Chateau Lascombes 2006
Bordeaux Red Blends from Margaux, Bordeaux, France
Blend: 50% Merlot, 45% Cabernet Sauvignon, 5% Petit Verdot
Chateau Lascombes is a long-aging wine. It is concentrated and powerful, tannic, with all the elegance and finesse of the great Margeau wines.
Wine Spectator - "Displays blackberry and blueberry aromas, with a hint of cappuccino. Full and silky, with a lovely texture of ripe tannins and an aftertaste of dark chocolate, berry and light vanilla. This is a solid estate making solid wines now."
The Wine Advocate - "One of the more modern-styled wines from the appellation of Margaux, always with a prominent overlay of toasty new oak, espresso roast, and sweet black fruits, this wine seems more restrained and has backed off its concentration with the 2006. It is a mid-weight, elegant wine with notes of licorice and black currants as well as a hint of tobacco leaf. The wine is concentrated and obviously outstanding, but the moderate tannins in the finish suggest cellaring it for 2-3 years and drinking it over the following 15-20."
Wine Enthusiast - "This is already developing fast, its balance right in place. While that does not suggest much aging potential, the dry tannins, sweet fruit and smoky wood give it richness and concentration. To drink in five years. "
International Wine Cellar - "Deep red-ruby. Wild nose combines currant, blackberry, coffee, mocha, cedary oak and a light weedy quality. Lush and rather exotic in the mouth, with the liqueur-like quality carrying through. Not at all overly sweet but a distinctly supple and fine-grained style of 2006. Finishes with very ripe tannins and lovely persistence. Accessible already but with the stuffing to age."
Connoisseurs' Guide - "50% Merlot; 45% Cabernet Sauvignon; 5% Petit Verdot. A touch sweeter in scent owing to both obvious ripeness and an extra measure of rich oak, Lascombes intimates a sense of juiciness that separates it from its classmates in 2006. It is a touch dry at the finish, and its relatively fine-gained tannins afford it room to grow without adding prohibitive toughness."
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Chateau Lascombes Winery
Château Lascombes, a Margaux ranked Second Growth in the 1855 classification, bears the name of its first owner, Chevalier de Lascombes, born in 1625. At the turn of the 18th century, Jean-Francois Lascombes, a councillor at the Bordeaux Parliament, dedicated his wealth to making a great wine at Lascombes. The existing chateau was built in 1867 by Chaix D'Est Ange.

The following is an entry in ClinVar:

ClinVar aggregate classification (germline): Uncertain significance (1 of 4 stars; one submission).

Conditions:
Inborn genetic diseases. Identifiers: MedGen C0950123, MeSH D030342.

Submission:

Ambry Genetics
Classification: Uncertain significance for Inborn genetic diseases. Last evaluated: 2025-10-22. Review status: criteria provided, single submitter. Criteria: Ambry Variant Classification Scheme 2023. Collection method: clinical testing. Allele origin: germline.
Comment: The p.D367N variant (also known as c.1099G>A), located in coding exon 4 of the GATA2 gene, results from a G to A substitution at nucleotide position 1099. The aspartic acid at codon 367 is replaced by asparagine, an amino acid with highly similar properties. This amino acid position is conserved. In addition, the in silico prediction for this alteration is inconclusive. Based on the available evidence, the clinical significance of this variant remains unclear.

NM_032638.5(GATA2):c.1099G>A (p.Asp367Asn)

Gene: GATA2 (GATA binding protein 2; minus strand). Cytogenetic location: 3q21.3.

Alexis Lichine took over the property in 1952. He completely restructured Chateau Lascombes and renovated the vineyard and cellars, giving this large vineyard new life. In 1971, he sold everything to the English brewer, Bass-Charrington. Since its purchase in April 2001 by Colony Capital, a new era has begun for this property.
The Chateau Lascombes vineyard stretches over eighty-four hectares within the Margaux appellation. The present varietal distribution is 50% Merlot, 45% Cabernet Sauvignon and 5% Petit Verdot. View all Chateau Lascombes Wines
About MargauxView a map of Margaux wineries (mahr-GOH)
Soft, elegant, feminine… these are words often used to describe the wines of Margaux. The commune is different from its northern neighbors of the Haut-Médoc in both geography and style. Home to the name-sharing premier cru, Margaux lays a few marshlands south of St.-Julien.
Notable FactsAs in other Medoc appellations, Cabernet Sauvignon leads the blends of the region, but the percentage of Merlot in Margaux's wines is higher than other left bank communes. Add that to a diverse soil, lighter than that in the north, and you have a softer, more voluptuous wine. In the best years, wines of Margaux are delicate, elegant and refined - structured, but not austere. Chateau Margaux is, of course, a first growth and a highly esteemed and sought-after wine. Chateau Palmer, a third growth, is also well-respected and often commands prices equivalent of first growths. Look for Cru Bourgeois if you want to try the finesse of Margaux at a lower price.
About France - Other regionsWhen it comes to wine, France is a classic. Classic blends, grapes and styles began in the country and they still remain. Think about it - people ask for a Burgundian style Pinot Noir, they refer to wines as Bordeaux or Rhone blends - Champagne even had to pass a law to stop international wineries from putting their region on the label of all sparkling wine.
The top regions of France are: Bordeaux, Burgundy, Champagne, Languedoc-Roussillon, Loire, Rhone. And these regions are so diverse! It makes sense that wine regions throughout the world try to emulate their style. Pinot Noir, Chardonnay, Cabernet Sauvignon and Syrah are no longer French varieties, but international varieties. They may not be the leader of cutting edge technology or value-priced wines, but there is no doubt that they are still producing wines of great quality and diversity.
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